HDFS 311Adolescent Development & Early Adult Development

HDFS 312 Adult Development & Aging

HDFS 492 Program Proposal/Senior Seminar

HDFS 550 Research Methods

HDFS 592Grant Writing

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HDFS 612 Adolescent Development

Professional Development Courses
PDE3 Mindfulness & Skillful Learning/Living

Research Interests :

Mindfulness-based prevention/intervention programs; optimal development & resiliency; ethnic minority populations and cross-cultural issues

Selected Publications :

Le, T.N., & Jackman, T. (in press). Beyond aloha: Can university of Hawai'i students cultivate Native Hawaiian relational awareness in a mindfulness course? In C.M. Fleming, J. Proulx, and V. Y Womack (Eds.), Beyond white mindfulness: Critical perspectives on racism, wellness, and liberation.
Le, T.N., & Trieu, D. (2020). Personal wisdom as reflected in the Vietnamese classic literature in the Tale of Kieu. In A. Intezari, C. Spiller, & S.Yang (Eds.), Practical wisdom, leadership, and culture: Asian, Indigenous, And Middle-Eastern Perspectives. Taylor & Francis.
Le, T.N., Nguyen, K.T., & Douang, K. (2019). randomized study of mindfulness and service/project-based learning with students in Vietnam. International Journal of Research on Service-Learning and Community Engagement, 7(1), Article 5.
Le, T.N., & Alefaio, D. (2019). Mindfulness training for social service providers in Hawaii: Context and considerations. Journal of Social Service Research. https://doi.org/10.1080/01488376.2019.1606758

Le, T.N., Buddharakkhita, B., & Cerswell, L. (2018). The six R’s framework as mindfulness for suicide prevention. Invited book chapter for edited volume Positive Psychology and Suicide Prevention.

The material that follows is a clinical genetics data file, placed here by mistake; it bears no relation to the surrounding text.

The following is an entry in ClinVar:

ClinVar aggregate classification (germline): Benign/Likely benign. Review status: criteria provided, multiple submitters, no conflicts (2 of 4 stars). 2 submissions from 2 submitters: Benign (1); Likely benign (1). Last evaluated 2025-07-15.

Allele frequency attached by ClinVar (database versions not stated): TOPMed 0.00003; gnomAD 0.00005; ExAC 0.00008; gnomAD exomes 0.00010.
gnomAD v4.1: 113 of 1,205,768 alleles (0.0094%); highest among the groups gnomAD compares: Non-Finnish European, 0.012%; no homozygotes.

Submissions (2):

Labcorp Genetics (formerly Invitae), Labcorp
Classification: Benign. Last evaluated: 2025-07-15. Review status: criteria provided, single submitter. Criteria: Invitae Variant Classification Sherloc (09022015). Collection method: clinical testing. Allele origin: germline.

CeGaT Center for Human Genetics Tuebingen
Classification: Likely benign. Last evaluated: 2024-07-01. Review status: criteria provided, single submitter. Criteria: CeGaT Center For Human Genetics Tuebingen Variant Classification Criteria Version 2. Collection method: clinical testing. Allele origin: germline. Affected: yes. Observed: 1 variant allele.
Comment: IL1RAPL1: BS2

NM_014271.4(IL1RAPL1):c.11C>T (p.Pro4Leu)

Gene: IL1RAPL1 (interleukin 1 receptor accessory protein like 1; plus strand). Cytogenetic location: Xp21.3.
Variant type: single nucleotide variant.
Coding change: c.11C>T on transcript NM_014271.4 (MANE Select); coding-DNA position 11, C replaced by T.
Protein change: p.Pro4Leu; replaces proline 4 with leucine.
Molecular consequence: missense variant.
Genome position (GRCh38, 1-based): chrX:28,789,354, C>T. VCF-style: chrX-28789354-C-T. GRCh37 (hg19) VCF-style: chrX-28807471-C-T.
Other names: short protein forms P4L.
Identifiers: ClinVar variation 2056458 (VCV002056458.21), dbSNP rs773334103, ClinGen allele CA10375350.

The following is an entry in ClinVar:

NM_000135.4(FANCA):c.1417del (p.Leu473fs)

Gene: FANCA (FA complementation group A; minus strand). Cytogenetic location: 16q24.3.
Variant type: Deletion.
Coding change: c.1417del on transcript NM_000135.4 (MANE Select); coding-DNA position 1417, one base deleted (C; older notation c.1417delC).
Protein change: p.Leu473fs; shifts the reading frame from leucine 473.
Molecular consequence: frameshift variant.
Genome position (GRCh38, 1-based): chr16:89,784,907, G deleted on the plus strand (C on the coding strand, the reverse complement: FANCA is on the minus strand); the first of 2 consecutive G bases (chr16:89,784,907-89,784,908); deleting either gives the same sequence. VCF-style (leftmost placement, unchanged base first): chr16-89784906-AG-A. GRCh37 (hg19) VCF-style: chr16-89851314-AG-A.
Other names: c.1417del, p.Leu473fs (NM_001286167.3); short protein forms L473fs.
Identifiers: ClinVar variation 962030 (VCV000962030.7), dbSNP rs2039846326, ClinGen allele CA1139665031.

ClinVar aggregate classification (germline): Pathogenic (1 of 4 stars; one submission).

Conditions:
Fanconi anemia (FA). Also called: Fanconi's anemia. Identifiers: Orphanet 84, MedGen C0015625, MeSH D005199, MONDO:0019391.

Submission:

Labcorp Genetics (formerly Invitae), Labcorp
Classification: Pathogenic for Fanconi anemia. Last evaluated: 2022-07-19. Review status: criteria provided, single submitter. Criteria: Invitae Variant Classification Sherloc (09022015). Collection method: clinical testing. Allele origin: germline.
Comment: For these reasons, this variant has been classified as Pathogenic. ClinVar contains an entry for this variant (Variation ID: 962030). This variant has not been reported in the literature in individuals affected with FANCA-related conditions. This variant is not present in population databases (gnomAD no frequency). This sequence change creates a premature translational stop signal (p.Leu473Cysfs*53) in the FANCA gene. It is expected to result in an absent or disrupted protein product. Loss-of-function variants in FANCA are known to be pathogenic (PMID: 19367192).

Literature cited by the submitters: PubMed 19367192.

Le, T.N., & Alefaio, D. (2018). Hawaii’s educators’ experiences in a professional development course on mindfulness. Professional Development in Education. DOI: 10.1080/19415257.2018.1474485
Le, T. N. (2017). Cultural considerations in a phenomenological study of mindfulness with Vietnamese youth and cyclo drivers. International Perspectives in Psychology: Research, Practice, Consultation, 6(4), 246-260.
Proulx, J., Bergen-Cico, D., Fleming, C.M., Croff, R., Le, T.N., Noorani, M., Aldwin, C., & Oken, B. (2017). Considerations for research and development of culturally relevant mindfulness interventions in African minority communities. Mindfulness. 10.1007/s12671-017-0785-z
Le., T.N., & Proulx, J. (2015). Feasibility of mindfulness-based intervention for mixed-ethnic Asian/Pacific Islander incarcerated youth. Asian American Journal of Psychology. Advance online publication. http://dx.doi.org/10.1037/aap0000019
Le, T.N., & Trieu, D. (2015). Translating and implementing a mindfulness-based positive youth development program in Vietnam. Health Promotion International. 10.1093/heapro/dau101
Le, T.N., & Gobert, J. (2015). Translating & implementing a mindfulness-based youth suicide prevention intervention in a Native American community. Journal of Child and Family Studies, 24(1), 12-23. DOI: 10.1007/s10826-013-9809-z
Le, T.N. & Shim, P. (2014). Mindfulness and the aloha response. Journal of Indigenous Social Development, 3(1) 1-11. http://hdl.handle.net/10125/33336
Le, T.N.(2014). Mindfulness-based adventure camp for military youth. Journal of Extension, 52(2), #2FEA5.